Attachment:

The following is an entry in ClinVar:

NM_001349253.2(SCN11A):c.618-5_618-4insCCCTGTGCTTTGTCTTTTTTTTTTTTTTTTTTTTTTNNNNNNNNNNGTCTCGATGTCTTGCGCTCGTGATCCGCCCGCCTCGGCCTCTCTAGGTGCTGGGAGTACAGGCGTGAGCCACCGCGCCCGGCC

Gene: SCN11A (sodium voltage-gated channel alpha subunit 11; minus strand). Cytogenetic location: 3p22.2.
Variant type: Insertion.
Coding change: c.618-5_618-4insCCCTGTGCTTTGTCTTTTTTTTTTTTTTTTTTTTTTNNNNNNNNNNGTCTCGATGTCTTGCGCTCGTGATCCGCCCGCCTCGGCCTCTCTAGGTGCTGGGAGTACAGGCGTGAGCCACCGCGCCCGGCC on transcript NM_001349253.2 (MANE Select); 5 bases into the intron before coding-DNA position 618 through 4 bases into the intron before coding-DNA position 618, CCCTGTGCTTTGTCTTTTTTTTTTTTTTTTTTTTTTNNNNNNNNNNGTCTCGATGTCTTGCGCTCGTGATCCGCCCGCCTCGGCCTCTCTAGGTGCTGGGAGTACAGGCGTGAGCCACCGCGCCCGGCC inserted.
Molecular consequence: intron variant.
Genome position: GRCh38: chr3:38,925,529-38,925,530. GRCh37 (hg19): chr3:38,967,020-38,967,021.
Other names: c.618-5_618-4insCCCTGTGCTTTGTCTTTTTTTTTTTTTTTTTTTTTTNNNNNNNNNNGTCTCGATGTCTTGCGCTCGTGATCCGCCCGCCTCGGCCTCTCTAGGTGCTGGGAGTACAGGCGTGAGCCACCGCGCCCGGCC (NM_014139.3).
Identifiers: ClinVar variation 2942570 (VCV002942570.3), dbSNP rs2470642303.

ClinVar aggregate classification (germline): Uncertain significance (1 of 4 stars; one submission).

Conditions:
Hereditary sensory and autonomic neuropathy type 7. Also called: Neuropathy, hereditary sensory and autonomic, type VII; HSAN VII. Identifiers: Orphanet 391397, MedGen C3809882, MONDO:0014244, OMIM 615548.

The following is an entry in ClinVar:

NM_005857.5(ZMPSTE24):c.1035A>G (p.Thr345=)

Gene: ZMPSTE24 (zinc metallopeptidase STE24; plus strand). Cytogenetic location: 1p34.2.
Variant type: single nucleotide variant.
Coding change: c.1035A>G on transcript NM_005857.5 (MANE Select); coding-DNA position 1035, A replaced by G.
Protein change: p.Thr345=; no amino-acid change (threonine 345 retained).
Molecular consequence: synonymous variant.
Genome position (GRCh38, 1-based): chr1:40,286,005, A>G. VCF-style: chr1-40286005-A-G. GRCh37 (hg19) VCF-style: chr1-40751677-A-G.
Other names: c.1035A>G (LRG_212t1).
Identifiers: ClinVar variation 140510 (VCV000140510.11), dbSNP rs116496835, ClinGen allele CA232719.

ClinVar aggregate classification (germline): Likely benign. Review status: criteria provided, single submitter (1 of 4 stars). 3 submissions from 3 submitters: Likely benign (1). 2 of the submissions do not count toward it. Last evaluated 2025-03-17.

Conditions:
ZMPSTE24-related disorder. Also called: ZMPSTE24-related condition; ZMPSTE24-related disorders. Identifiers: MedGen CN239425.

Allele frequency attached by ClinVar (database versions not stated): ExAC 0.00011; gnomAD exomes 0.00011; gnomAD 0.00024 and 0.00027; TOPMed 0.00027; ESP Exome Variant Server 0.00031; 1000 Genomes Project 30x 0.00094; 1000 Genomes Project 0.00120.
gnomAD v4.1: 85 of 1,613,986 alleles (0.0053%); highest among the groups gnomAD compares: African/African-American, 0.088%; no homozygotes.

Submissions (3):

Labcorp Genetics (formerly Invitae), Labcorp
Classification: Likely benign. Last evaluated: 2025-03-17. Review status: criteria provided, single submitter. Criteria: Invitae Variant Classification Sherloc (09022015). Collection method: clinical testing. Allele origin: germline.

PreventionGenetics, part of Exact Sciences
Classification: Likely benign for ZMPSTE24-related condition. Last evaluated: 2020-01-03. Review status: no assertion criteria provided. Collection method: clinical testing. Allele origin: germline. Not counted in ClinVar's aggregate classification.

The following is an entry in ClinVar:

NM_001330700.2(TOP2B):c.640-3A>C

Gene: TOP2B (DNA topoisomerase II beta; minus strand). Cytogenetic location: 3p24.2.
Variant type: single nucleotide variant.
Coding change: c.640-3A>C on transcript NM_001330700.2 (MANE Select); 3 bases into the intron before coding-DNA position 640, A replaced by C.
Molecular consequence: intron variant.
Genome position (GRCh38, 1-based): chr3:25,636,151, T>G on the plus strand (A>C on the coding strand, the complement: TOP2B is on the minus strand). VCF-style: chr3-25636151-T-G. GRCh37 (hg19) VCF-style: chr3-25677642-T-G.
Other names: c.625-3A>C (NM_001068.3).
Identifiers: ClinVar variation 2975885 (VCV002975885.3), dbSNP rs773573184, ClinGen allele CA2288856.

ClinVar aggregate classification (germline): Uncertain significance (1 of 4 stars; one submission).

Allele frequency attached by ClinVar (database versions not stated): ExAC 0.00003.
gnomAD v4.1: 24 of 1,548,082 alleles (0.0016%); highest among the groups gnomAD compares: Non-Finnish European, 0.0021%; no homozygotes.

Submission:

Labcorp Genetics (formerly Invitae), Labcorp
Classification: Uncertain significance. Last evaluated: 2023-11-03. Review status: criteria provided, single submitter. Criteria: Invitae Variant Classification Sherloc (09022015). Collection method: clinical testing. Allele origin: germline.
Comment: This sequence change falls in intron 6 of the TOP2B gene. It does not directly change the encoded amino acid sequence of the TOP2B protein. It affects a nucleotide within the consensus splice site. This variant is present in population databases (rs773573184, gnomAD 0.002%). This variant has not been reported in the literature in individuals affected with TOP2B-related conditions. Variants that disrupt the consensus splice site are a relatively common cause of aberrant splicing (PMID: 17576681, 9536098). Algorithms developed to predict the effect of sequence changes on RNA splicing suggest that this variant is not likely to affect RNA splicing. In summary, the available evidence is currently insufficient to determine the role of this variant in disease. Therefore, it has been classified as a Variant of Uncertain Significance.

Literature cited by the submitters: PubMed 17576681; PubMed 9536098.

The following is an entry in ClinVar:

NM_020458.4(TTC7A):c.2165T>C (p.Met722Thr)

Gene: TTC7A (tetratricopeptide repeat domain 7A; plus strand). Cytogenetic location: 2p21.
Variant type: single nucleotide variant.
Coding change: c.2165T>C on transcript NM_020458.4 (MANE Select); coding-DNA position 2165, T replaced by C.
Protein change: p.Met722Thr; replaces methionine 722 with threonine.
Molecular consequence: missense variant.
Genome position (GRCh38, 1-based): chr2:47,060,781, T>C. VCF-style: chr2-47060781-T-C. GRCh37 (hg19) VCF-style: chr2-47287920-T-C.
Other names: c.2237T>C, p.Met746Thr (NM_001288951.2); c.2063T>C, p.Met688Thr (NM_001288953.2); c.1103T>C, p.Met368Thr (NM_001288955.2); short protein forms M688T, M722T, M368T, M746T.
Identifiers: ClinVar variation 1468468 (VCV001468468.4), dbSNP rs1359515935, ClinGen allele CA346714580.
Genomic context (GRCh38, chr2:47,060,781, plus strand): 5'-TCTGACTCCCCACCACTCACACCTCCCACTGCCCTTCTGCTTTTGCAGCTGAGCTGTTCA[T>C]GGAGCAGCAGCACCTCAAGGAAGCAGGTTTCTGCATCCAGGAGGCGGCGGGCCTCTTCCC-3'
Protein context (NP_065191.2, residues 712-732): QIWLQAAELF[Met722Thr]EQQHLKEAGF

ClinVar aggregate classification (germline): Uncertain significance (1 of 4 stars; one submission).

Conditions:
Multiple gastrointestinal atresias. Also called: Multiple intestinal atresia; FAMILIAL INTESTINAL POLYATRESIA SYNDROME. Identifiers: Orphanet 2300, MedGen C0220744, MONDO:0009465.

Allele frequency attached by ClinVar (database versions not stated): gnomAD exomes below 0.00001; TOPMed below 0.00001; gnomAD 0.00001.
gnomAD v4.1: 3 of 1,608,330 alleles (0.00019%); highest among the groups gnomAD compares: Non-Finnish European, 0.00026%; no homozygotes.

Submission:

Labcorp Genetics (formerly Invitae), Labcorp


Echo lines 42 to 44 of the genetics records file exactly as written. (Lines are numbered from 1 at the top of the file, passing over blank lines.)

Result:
ClinVar aggregate classification (germline): Uncertain significance (1 of 4 stars; one submission).

Allele frequency attached by ClinVar (database versions not stated): ExAC 0.00003.
gnomAD v4.1: 24 of 1,548,082 alleles (0.0016%); highest among the groups gnomAD compares: Non-Finnish European, 0.0021%; no homozygotes.